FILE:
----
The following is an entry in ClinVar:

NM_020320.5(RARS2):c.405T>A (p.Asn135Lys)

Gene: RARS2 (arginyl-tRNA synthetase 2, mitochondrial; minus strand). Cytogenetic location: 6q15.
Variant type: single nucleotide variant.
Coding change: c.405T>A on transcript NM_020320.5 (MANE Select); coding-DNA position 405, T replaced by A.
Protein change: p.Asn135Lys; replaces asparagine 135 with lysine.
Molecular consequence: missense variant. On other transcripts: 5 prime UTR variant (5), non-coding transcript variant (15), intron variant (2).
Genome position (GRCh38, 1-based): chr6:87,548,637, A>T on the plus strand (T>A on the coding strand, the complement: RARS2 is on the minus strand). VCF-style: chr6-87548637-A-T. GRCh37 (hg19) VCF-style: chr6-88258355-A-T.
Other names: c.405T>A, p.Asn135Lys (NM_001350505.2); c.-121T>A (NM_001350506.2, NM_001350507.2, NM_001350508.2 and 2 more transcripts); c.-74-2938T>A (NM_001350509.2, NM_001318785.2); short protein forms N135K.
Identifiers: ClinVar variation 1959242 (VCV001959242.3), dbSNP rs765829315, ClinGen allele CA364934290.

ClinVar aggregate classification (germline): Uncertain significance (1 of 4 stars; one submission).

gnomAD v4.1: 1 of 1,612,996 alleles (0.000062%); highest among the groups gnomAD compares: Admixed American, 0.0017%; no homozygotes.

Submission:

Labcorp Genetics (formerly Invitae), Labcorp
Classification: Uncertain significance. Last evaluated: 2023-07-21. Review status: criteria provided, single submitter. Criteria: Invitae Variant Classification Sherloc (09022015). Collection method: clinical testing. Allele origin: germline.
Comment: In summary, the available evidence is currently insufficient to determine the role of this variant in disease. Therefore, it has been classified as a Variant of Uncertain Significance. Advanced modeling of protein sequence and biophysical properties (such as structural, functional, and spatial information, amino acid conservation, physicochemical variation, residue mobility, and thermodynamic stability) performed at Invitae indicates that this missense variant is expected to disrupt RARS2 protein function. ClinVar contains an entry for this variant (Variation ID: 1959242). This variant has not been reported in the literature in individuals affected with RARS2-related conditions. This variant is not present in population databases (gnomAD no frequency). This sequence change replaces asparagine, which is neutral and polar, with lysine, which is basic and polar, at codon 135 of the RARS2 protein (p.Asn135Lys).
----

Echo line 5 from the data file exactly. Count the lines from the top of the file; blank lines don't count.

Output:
Coding change: c.405T>A on transcript NM_020320.5 (MANE Select); coding-DNA position 405, T replaced by A.